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About japes1275

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  1. This is a good place for Honda part numbers and diagrams which might be of some use if you haven’t found it already: https://www.bike-parts-honda.com/honda-motorcycle/250-MOTO/TRIAL I can’t find your exact model but you might be able find something similar. It’s not the easiest site to navigate so good luck! John
  2. Thanks Stan, unfortunately I’m stuck with a 19” rim as I’m trying to keep it as original as possible. I did consider having a second wheel built up with an 18” rim but as it’s really going to be more of a general use bike there didn’t seem to be much point.
  3. Thanks for that rabie, sounds promising for the Mitas then.
  4. I use Pirelli MT43 tyres on my B40 which unlike a lot of trials tyres are ok for road use. I once tried a Michelin trials competition and after a couple of miles it heated up and the bike was un rideable. I want a tyre for my Norton but as it has a 19” wheel tyre choice is limited. Pirelli don’t do an MT43 and the only others I can find are an Ensign which isn’t really a proper trials tyre and a Mitas. The Mitas looks like a full 400x19 trials tyre but I’m unsure as to whether it will be too soft for the road. The bike will mostly be used on the road but I might do the occasional long distance trial etc. I’m not bothered about wear characteristics or trials grip but it needs to be ok on the road. Has anyone tried the Mitas 400x19 trials tyre that confirm it is hard enough for road use? Thanks
  5. I’ve got the receipt when mine had it’s 150 conversion done by the dealer in 1975 before my dad bought it new. Still going strong today!
  6. Have you tried Google Images? Just tried it and it comes up with loads - some aren’t that clear though. Also comes up with links to the odd thread on forums asking similar questions to yours.
  7. japes1275

    BSA C15

    Er, surely if scot buys a Drayton frame and a load of modern bits he'll end up with something totally different to a proper pre65 trials bike?! BSA had a bit of an idea about trials bikes and what they did was convert a standard C15 and turned it into a trials bike - admittedly one that still needed loads of work to make it competitive!! I agree with what has been said though, it will cost a fortune in time and money, better to buy one already done or perhaps half done?
  8. Thanks Jon, I've thought I might get Dave to rebuild my B40 and give it a bit more oomph so good to hear you're happy. I've got the RR engine book, must get the other two sometime.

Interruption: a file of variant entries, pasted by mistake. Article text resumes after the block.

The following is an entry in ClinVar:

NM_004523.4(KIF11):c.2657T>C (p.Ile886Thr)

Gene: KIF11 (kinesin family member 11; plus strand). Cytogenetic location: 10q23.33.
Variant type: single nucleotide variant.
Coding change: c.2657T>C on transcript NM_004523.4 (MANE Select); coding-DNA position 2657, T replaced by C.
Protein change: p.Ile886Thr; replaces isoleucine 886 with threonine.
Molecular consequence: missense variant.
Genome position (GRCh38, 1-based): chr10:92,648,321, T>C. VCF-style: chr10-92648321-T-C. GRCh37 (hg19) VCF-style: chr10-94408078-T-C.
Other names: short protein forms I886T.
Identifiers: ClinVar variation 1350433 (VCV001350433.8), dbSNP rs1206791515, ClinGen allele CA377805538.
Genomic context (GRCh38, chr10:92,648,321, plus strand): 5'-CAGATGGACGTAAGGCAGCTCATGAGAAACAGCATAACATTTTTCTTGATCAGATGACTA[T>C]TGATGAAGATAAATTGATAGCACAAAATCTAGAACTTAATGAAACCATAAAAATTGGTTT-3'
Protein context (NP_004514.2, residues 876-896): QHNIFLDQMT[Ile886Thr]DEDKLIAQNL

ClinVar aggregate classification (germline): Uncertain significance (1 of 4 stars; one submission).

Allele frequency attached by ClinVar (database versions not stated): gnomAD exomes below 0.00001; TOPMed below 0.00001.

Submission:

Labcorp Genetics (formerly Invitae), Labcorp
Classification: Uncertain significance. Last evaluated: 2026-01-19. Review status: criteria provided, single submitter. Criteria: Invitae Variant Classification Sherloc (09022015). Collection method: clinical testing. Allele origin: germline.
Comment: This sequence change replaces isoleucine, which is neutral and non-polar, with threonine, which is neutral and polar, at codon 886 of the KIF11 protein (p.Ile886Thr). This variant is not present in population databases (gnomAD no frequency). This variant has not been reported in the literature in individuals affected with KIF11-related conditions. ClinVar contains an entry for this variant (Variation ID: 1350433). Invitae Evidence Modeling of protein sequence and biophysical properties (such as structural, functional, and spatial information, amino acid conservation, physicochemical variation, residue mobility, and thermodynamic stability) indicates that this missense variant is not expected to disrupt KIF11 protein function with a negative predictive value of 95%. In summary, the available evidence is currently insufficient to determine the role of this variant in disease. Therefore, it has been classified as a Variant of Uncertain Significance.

9. I used to have mine the 'right' way up because to me they look right that way. I had a few comments but the thing that made me change them was because I noticed that mud gathered on the top of the damper where the piston rod slides which I thought might wear the seals quicker.
  10. Esso Super unleaded is reputed to be ethanol free at the moment. I think there might be a couple of exceptions geographically such as the South west. I looked at the Ethanil kits but was put off by the fact that it significantly lowers the octane level, might not be a problem to most trials bikes though.
  11. Something like these products: http://www.jb-weld.co.uk/metal-repair
  12. Well I'm pretty sure you can change the seal without taking the sleeve gear out! It should be possible but I guess it would be easier with the gearbox internals out and sleeve gear removed. Centre punching is a bit of a bodge to be honest and a last resort. Probably very difficult to do with the engine in the bike. Basically the surface that is worn is centre punched all round it's circumference, the small craters into the soft alloy (or steel in other cases) make the surface slightly higher and give the bearing/seal etc something to grip on. Can also be done on a shaft to help hold a loose bearing race. My B40 has had it done and is still holding ok. The epoxy I use is from work so can't really comment on what brands to use that you might find in the shops. The best ones will be the grey metalised ones, I think there might be one called Permametal. If you've not already got it the best money you can spend on your unit single is the Rupert Ratio engine manual.
  13. You need to remove the primary chain case cover, remove the clutch (puller needed) which might also need the front engine sprocket and alternator removing, then behind the clutch there is a cover plate with about 6 screws which needs to come off. Then you can finally see the gearbox sprocket. This needs to be removed to get to the seal behind it. Quite often the seal is loose in the gearbox due to it turning and wearing the casing. There are various ways of sorting this, some form of strong epoxy, centre punching the ID of the casing etc. Good luck!
  14. I use mine on my commute! Well occasionally when it's not raining and I can be bothered to get my gear on. The Pirelli is fine at 50-60 mph and is suprisingly good on cornering. I've seen them being used in trials so they can't be that bad for that either.
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